OCD is never easy to manage, but it could be less painful when you face it as a couple.

Be Open and Listen

A healthy couple is one in which both partners discuss their issues in a friendly and open manner. If your partner feels confident enough to openly talk about their OCD, the best thing to do is listen carefully and actively. Just like reading or writing, listening is a skill that takes time and practice to master. Most people listen not to understand, but to reply. The end result is that the partner feels misunderstood or even ignored.

If your partner is trying to tell you about their OCD and you are not listening, they might feel frustrated and lonely. The key to effective listening is empathy. Don’t listen because you feel obliged to do so, but because you care. Try to resonate with your partner’s emotions. Keep in mind that your unconditional love and support is what makes their OCD easier to manage.

Tips for Active Listening

Active listening characterizes a set of behaviors, with which you can show the other person that you are really listening to them and care about what they have to say. Try the tips listed below and your partner will feel much better understood.

Maintain Eye Contact

Don’t stare, but also make sure that you are not looking around the room, at your hands, etc., while your partner is talking. Even if this may be your way of listening, maintaining eye contact demonstrates to the other person that you are paying attention.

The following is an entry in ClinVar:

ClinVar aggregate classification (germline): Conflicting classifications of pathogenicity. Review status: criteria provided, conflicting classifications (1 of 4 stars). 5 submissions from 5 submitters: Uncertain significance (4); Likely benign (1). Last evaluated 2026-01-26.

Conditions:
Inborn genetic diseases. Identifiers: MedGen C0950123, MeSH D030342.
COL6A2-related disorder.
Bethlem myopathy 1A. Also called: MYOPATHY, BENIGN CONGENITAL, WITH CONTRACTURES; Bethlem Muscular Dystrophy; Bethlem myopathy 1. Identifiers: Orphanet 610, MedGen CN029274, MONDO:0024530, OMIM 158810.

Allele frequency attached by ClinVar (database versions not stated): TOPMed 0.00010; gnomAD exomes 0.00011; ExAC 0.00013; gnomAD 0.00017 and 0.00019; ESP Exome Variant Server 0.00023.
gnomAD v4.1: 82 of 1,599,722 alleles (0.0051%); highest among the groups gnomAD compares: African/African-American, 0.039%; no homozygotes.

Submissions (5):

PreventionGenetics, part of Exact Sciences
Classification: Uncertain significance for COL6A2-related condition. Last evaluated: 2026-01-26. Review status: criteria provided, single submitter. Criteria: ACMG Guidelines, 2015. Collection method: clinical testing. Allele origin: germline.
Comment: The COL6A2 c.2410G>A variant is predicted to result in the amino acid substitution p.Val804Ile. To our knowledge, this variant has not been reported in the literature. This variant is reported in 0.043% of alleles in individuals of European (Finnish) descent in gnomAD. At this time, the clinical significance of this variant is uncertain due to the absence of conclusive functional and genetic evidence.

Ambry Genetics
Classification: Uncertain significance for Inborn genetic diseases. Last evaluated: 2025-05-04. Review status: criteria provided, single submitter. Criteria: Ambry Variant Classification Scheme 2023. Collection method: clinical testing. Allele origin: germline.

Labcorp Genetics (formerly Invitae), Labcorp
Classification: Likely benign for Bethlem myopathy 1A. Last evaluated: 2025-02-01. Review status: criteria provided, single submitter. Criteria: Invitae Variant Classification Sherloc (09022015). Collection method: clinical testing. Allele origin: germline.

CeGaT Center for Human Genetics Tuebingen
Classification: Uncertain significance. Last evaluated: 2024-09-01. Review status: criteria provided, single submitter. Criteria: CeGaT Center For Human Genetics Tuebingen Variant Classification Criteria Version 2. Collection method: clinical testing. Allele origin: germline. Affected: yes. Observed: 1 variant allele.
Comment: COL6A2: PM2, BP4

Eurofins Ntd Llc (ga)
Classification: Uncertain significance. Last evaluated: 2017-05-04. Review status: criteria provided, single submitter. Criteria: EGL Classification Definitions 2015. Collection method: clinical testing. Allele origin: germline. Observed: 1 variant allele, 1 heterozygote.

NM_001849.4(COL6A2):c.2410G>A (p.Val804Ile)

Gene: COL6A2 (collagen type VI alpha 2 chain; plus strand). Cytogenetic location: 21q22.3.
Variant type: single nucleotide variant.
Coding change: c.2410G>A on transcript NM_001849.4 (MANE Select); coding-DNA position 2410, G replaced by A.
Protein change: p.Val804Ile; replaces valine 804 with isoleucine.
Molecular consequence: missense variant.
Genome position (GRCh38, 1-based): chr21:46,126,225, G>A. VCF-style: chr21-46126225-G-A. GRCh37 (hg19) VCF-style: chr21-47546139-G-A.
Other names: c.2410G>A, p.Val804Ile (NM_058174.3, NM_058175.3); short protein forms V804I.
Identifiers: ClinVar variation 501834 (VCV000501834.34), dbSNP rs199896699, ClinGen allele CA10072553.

Encourage the Conversation

To help your partner feel more at ease and to understand better what they are trying to say, use phrases such as: “I see”, “What do you mean when you say that….”, “Could you elaborate on this?”, “Am I right to think that…”

Use Non-Verbal Language

Utilize non-verbal language, in the form of nods, smiles, and other appropriate expression, to let your partner know that you are engaged in the conversation.

Avoid Judgment

We sometimes label people and behaviors, without even realizing it. It could be difficult to stop doing that, because we are so accustomed wot it, but making the effort guarantees better communication with your partner.

Full reference: 

(Mar 11, 2016). Dating a Person with OCD. Retrieved Dec 14, 2018 from Explorable.com: https://explorable.com/e/dating-a-person-with-ocd

You Are Allowed To Copy The Text

The text in this article is licensed under the Creative Commons-License Attribution 4.0 International (CC BY 4.0).

This means you're free to copy, share and adapt any parts (or all) of the text in the article, as long as you give appropriate credit and provide a link/reference to this page.

That is it. You don't need our permission to copy the article; just include a link/reference back to this page. You can use it freely (with some kind of link), and we're also okay with people reprinting in publications like books, blogs, newsletters, course-material, papers, wikipedia and presentations (with clear attribution).